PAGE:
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Japan to send solar-propelled 'sail craft' into outer space

Japan to send solar-propelled 'sail craft' into outer space

Posting in Technology

JAXA will soon launch its Ikaros vessel into deep space, testing the fuel-free possibilities of space travel.

If I were to create a solar-fueled spacecraft, I wouldn't name it after Icarus, the ancient mythological Greek who plummeted to his death after flying too close to the sun.

But I don't work for JAXA, Japan's space agency, and they didn't make their "space yacht" Ikaros out of wax and feathers—what comprised Icarus' homemade wings.

Instead, the vessel's solar sail, made from polyimide resin, is equipped with ultra-thin film solar cells, an altitude control device and observation sensors.

On Tuesday, JAXA's space system expert Yuichi Tsuda told journalists:

Solar sails are the technology that realizes space travel without fuel as long as we have sunlight. The availability of electricity would enable us to navigate farther and more effectively in the solar system.

Ikaros' 46-foot square sail is only 0.0075 millimeters wide in some places. Tsuda explains that the sun's radiation will propel Ikaros via the pressure placed on the sail as well as provide the vessel with electricity. JAXA intends to steer the craft by angling the way solar particles hit the sail. Ikaros stands for Interplanetary Kite-craft Accelerated by Radiation of the Sun.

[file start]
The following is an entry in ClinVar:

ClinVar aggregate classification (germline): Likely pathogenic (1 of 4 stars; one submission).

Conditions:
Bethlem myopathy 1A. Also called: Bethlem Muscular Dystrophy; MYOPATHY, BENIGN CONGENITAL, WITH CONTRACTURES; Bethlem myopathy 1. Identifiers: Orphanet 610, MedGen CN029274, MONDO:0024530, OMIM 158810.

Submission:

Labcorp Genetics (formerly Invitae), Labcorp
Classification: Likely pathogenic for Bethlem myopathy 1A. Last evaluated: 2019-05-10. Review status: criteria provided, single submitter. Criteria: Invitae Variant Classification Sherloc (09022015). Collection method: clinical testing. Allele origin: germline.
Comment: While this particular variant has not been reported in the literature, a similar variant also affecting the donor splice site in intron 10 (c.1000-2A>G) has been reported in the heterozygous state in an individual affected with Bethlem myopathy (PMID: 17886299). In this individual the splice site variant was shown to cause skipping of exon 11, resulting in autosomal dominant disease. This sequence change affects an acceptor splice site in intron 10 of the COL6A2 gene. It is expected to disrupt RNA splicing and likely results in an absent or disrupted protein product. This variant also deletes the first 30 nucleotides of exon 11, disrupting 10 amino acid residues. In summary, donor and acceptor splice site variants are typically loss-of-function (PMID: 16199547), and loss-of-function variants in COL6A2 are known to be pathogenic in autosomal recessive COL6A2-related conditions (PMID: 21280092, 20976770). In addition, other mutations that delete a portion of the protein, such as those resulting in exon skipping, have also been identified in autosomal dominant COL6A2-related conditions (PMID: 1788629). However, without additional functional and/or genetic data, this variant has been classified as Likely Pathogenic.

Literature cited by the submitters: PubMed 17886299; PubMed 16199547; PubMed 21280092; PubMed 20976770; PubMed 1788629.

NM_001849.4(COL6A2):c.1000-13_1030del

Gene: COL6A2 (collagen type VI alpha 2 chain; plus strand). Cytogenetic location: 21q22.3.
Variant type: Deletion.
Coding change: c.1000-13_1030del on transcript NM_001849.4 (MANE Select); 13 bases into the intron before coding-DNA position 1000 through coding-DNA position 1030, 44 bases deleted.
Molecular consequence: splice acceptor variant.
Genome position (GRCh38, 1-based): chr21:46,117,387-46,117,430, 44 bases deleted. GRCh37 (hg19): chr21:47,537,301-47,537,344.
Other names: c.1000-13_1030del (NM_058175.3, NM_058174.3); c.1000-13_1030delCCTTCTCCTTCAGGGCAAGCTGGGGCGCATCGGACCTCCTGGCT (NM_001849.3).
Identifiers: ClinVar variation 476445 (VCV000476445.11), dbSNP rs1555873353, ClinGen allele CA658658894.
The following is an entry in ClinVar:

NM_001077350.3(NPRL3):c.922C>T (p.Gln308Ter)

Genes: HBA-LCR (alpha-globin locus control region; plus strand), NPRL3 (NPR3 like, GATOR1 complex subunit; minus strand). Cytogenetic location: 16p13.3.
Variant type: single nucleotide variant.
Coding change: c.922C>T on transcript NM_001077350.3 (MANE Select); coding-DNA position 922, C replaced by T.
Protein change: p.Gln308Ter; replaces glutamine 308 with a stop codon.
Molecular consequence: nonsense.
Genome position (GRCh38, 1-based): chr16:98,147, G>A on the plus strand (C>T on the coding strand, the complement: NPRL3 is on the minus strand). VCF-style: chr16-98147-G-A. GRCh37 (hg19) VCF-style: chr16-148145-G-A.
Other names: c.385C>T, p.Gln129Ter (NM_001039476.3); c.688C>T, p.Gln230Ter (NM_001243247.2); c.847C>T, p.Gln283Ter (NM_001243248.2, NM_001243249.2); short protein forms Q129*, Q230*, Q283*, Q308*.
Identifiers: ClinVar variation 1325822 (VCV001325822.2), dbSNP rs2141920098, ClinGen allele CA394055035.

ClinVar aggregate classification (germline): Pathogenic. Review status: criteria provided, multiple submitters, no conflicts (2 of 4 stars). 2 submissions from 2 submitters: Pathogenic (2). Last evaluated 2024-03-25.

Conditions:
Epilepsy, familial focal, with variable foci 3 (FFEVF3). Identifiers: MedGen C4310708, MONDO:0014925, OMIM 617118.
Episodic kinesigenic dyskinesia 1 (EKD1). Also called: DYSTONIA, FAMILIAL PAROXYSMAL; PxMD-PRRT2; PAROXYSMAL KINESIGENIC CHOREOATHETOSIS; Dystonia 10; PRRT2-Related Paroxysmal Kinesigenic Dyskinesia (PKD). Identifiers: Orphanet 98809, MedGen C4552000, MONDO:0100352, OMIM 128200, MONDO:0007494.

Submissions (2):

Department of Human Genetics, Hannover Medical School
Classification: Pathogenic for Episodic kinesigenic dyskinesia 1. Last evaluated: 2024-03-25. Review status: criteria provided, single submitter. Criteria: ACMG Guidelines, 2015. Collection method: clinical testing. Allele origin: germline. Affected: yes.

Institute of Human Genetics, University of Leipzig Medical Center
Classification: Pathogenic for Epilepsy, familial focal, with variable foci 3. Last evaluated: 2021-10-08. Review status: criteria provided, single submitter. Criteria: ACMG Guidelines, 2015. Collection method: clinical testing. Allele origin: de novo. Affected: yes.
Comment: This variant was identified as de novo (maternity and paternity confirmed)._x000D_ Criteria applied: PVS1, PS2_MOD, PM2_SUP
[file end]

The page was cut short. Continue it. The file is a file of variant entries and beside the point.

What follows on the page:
On May 18th, the $16-million vessel will ascend into space from the Tanegashima Space Center.

On the same rocket taking Ikaros to outer space will be Akatsuki, another craft with a mission for Venus. JAXA's plans over the next decades are ambitious and include building the first space station on the moon equipped with wheeled robots.

Images: JAXA
Via
: PhysOrg


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Melissa Mahony

Contributing Editor

Contributing Editor Melissa Mahony has written for Scientific American Mind, Audubon Magazine, Plenty Magazine and LiveScience. Formerly, she was an editor at Wildlife Conservation magazine. She holds degrees from Boston College and New York University's Science, Health, and Environmental Reporting Program. She is based in New York. Follow her on Twitter. Disclosure